Filed under agents, book, distribution, dreams, editors, frustration, guarantee, hopeful, indie writer, media, Pamela Ferris-Olson, perseverance, publishing, self-publishing, social media, success, technology

7 responses to “Social Media or Old-Fashioned Networking: Which is Right for Writers? Twitter Part 1

  1. Glad you are seeing positive results. I do agree, it takes time to find your place in the world of Twitter. Things in life don’t usually just happen, I truly believe it is up to me if I want something to happen! I know we all want “it” to magically happen, but life just doesn’t work that way! Congrats on these awesome sales figures. Keep doing what you are doing and keep those positive thoughts going!

    • Pam

      I appreciate your kind words and support. To use the words of my favorite nephew, “It’s a process.” I’ve still got a lot to learn about Twitter. My husband and I were talking about it at dinner last night. In his line of work as a professor/researcher he has very little use for Twitter; email consumes much of his time. It took me 15 minutes to explain the steps to starting and building a Twitter bases. Twitter may not be high energy physics but it does require high energy to keep going, and, of course, Twitter is only one part of a SM spectrum that a writer needs to have before she begins to see even a dribble of awareness of her work. Keep coming back and reading and leaving me comments.

  2. Garry

    Hey Pam, so is it going well. I can’t tell by this post and I haven’t kept up with all the posts. Although I know nothing about marketing a book online I do know how frustrating it can be to work online. So I do feel your pain, and concern about whether you are wasting your time our not. But marketing, at It’s best is all about building a relationship and that can be a long road. I have no doubt you will persevere, good luck my friend.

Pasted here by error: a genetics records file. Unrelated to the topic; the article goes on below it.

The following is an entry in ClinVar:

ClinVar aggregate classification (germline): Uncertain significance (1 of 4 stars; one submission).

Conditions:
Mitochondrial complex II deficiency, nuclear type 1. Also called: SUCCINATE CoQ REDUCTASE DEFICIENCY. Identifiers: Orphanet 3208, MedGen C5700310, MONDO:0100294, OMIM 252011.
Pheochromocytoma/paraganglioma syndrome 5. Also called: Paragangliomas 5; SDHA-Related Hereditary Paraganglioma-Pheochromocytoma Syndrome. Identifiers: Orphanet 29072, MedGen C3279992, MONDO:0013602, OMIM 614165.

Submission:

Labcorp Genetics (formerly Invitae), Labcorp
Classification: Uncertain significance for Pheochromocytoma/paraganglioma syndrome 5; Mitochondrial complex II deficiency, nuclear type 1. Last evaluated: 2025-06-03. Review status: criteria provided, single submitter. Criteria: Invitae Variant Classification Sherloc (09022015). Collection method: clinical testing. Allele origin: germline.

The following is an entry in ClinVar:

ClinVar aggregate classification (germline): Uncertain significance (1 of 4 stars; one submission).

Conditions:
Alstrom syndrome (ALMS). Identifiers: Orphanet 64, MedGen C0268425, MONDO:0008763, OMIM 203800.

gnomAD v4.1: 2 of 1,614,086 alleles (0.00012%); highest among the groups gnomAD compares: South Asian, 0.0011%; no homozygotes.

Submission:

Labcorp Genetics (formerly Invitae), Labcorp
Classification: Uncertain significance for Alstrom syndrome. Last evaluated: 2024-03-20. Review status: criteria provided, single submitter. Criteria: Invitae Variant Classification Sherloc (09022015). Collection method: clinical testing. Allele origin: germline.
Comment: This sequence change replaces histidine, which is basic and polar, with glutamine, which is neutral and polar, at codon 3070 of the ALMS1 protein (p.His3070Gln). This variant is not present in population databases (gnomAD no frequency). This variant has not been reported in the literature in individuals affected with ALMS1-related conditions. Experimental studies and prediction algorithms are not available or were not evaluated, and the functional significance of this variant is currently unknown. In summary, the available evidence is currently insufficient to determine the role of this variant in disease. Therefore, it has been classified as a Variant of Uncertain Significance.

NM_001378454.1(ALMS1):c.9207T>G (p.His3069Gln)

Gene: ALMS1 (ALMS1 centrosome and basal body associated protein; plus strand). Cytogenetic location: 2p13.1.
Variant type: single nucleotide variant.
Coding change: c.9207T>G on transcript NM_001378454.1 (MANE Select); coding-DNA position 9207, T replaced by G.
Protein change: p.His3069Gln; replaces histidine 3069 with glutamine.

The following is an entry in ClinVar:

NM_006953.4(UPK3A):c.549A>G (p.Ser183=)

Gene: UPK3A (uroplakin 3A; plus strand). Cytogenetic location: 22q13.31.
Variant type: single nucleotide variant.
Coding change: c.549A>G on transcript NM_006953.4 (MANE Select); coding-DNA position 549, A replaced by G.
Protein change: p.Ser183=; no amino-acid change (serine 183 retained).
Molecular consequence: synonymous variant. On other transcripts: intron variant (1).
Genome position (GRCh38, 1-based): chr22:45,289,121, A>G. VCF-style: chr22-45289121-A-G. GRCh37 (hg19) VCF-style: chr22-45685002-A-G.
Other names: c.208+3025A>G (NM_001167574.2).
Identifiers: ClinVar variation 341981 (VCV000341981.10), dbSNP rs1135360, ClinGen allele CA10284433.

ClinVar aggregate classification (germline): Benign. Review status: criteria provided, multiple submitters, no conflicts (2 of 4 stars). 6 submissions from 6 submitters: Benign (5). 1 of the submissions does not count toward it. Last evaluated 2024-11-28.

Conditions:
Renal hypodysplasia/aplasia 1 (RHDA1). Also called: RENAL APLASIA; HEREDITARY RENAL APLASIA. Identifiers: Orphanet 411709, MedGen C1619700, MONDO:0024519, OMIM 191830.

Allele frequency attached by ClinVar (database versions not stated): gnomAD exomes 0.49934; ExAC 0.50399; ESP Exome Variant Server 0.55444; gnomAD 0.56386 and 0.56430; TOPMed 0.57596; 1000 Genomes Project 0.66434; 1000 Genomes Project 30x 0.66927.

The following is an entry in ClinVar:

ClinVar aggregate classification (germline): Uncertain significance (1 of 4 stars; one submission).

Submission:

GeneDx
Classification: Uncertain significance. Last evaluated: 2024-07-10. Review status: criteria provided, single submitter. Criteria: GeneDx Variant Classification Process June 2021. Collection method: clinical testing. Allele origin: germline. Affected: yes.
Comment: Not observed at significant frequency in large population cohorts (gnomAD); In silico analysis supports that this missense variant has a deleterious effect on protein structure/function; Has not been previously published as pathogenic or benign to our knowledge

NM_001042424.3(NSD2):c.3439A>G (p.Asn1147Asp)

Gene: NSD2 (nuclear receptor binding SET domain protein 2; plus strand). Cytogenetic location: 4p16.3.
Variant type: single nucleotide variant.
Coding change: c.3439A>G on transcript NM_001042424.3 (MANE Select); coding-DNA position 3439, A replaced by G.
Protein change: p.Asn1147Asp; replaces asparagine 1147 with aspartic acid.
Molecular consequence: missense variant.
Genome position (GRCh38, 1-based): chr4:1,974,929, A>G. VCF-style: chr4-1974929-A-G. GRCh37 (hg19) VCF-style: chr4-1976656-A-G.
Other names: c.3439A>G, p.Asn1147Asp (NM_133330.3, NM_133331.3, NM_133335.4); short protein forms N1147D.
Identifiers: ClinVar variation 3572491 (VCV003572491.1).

Live For Today, Build For Tomorrow

    • Pam

      It is going better. I’d like to focus my attention on writing rather than marketing, but that’s not the reality. Not having been trained as a marketer I’m not sure if there are some basic rules of decorum to follow. I am doing my best to get the word out, and I appreciate all you do to help my plastic mortal friend. Thanks for checking in on me, and keep up those tweets. One of the real pluses of this journey has been the real people I have met. You’re one of them 🙂

  3. Pamela, I absolutely loved this blog. I posted it on my FB page Kathleen O’keefe-Kanavos and Twitter- PsychicHealing. It is true, the numbers game on Twitter is difficult to win. That is possibly because you can only learn the rules by trial and error. There is a learning curve, but it doesn’t come with a manuel. But the bottom line is: if you want to connect with people, treat them like humans, not numbers.

    • Pam

      Thank you Kathleen for sharing this with others. I wrote this post, and all the rest, to share my experiences and help other writers make decisions related to their own work. I hope everyone who reads this will pass it on. I also appreciate comments. I want to hear from others how they’ve handled issues related to writing and publishing.

    • Pam

      Sorry it took me so long to reply to your comment. I’m glad you enjoyed this post. In the three months since I started my adventure into Twitterland I have learned a great deal. I hope by sharing my experiences that newbies will gain a better understanding of the process and seasoned folk will gain some insight into how those new to Twitter view this often frustrating world. Twitter will continue to change as their users change, so we all need to stay flexible. Eventually, I’ll get to a comparison of social media online vs old-fashioned networking. I just have to lay out the landscape of one before I explore the other.